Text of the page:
Updated on 03/31/2015 9:08AM

Prince Bishop wins World Cup; California Chrome second

Dubai Racing Club/Andrew Watkins
Prince Bishop, ridden by William Buick, wins the Dubai World Cup by 2 3/4 lengths Saturday.

DUBAI, United Arab Emirates – Prince Bishop ran in the 2011 World Cup, the edition won by Victoire Pisa, and finished 10th. He ran in the 2012 World Cup, with Monterosso leading a local sweep in the synthetic-surface race, and finished seventh. The next year on World Cup Night, he ran up the track in the Sheema Classic, and last year, in his third crack at the World Cup, Prince Bishop finished ninth, beaten more than 11 lengths.

The switch from the old Tapeta all-weather track to dirt this year at Meydan figured to do Prince Bishop no favors, and surely, at age 8, time was nipping at his hooves.

Yet there was Prince Bishop on Saturday night at Meydan, running past the 2014 U.S. Horse of the Year, California Chrome, to keep the World Cup trophy at home for the fourth time in the six years of racing at Meydan.

His trainer, Saeed bin Suroor, won his second straight World Cup (African Story triumphed in 2014) and his seventh overall. The English jockey William Buick won the $10 million race for the first time.

“I can’t believe it,” Buick said a few minutes after pulling Prince Bishop up on the backside.

Buick could have been speaking for most folks. Prince Bishop went off at 17-1 odds in North American betting on the race, and the price could easily have been higher. He never had won on dirt and was facing two of the best American dirt horses in training, California Chrome and Lea. But neither was any match for Prince Bishop, who drew off to win by 2 3/4 lengths. It could have been more had Buick not taken his foot of the gas late in the game.

Hokko Tarumae took the lead shortly after the start, with African Story pressing in second. That was the spot that trainer Art Sherman hoped race favorite California Chrome would find, but instead, California Chrome and Victor Espinoza, breaking from the outside in a nine-horse field, could not get in, pushed out to the No. 4 path round the entire bend. The situation was only slightly better on the second turn, California Chrome stuck out three wide, still losing ground.

“It looked like he ran 70 yards further than anyone else in the race,” Sherman said.

Trakus, the racing data service, actually shows California Chrome running just three feet farther than the winner. Prince Bishop wound up wide on the far turn; he might just have been the better horse on the night.

The pace started out moderate, a half-mile in 49.95 seconds, but quickened from there to the mile, according to Trakus, and a testing second half-mile probably sapped California Chrome of enough energy to leave him wobbly when Prince Bishop attacked. Whatever the reason, the 2014 Kentucky Derby winner was beaten at his own game, dirt, by a horse in his sixth year of racing who had won just one Group 1 race, and that a moderate running last year of the al Maktoum Challenge, Round 3.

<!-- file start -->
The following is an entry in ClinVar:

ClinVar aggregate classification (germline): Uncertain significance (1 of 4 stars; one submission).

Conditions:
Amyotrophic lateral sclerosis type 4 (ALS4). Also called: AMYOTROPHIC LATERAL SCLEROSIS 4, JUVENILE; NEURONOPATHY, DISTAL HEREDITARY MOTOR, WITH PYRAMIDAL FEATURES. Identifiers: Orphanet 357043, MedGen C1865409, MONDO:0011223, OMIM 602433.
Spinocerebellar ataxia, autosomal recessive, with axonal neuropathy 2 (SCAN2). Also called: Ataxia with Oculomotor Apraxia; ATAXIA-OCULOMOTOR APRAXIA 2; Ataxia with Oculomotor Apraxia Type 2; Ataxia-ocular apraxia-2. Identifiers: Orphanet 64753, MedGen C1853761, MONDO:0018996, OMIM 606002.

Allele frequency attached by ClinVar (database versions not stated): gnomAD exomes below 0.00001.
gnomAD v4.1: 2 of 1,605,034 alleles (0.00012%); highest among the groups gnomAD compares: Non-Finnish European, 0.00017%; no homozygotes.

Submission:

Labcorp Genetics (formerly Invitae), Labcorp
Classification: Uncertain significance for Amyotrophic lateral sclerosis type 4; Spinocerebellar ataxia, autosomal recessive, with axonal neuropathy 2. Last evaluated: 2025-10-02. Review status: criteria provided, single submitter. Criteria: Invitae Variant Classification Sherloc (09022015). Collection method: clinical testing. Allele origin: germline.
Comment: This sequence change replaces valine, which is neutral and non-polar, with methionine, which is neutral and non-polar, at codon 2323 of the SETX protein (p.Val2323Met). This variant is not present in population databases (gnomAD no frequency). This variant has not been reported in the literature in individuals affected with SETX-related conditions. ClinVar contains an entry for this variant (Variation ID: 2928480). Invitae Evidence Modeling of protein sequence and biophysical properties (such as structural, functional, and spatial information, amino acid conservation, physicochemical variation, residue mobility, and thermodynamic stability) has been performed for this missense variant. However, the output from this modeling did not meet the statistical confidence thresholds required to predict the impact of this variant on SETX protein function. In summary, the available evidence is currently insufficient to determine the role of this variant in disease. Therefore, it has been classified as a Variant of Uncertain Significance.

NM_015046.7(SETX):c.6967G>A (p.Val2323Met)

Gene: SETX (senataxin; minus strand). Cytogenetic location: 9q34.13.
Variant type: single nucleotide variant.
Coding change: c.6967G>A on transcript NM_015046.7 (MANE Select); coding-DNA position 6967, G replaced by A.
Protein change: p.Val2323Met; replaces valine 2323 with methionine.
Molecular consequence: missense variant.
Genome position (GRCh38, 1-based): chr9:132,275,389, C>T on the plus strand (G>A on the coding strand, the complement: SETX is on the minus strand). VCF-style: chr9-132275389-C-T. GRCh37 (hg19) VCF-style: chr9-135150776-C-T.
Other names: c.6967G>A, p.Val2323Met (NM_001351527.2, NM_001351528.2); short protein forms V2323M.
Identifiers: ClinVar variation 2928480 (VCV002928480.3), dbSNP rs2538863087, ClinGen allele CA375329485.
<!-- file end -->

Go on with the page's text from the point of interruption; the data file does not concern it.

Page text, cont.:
Lea, the second American in the race, tucked in behind the leaders in what looked like a garden spot but had to steady a bit leaving the far turn, which cost him momentum. Still, he went more evenly than forwardly the last quarter-mile while well beaten by the runner-up and more than five lengths clear of fourth-place Candy Boy, who was followed home by Hokko Tarumae, African Story, Long River, Side Glance, and Epipheneia. The winner was timed in 2:03.24, which, since this is dirt’s first year here, was unsurprisingly a track record.

Owned by Sheikh Hamdan bin Mohammed al Maktoum, Prince Bishop, the second dirt-winning son of Dubawi on the card, ran his record to 28-11-3-3 while adding $6 million to his $1.06 million bankroll.

California Chrome’s payoff was a cool $2 million. He also battled bravely in defeat, as had been the case when finishing second to Shared Belief last month in the Santa Antonio Stakes at Santa Anita.

“Everyone wants to win, but I thought he ran his eyeballs out,” said Sherman, who trains California Chrome for owners Perry Martin and Steve Coburn.

There’s been talk of California Chrome going to England from Dubai to point for a race at the Royal Ascot meet in June. Sherman said nothing has been decided but suggested that California Chrome might go home instead. Indeed, Coburn walked around the parade ring as California Chrome, wet with dirt-flecked sweat, was unsaddled and led away. “You’re America’s horse!” he bellowed, patting California Chrome’s forehead.

“People don’t know how hard this is,” said Sherman. “This is going to be hard on the horse. I’d just like to see him come out of this in good shape. There are plenty of good races for him right at home.”

What could Prince Bishop do for a second act? Surely this was the denouement of his career. He has raced only in Dubai the last three seasons, taking summers off. African Story, fading as Prince Bishop rallied, became the 19th World Cup winner who failed to repeat the next season. Two World Cups would be asking too much from a horse almost no one expected to win one.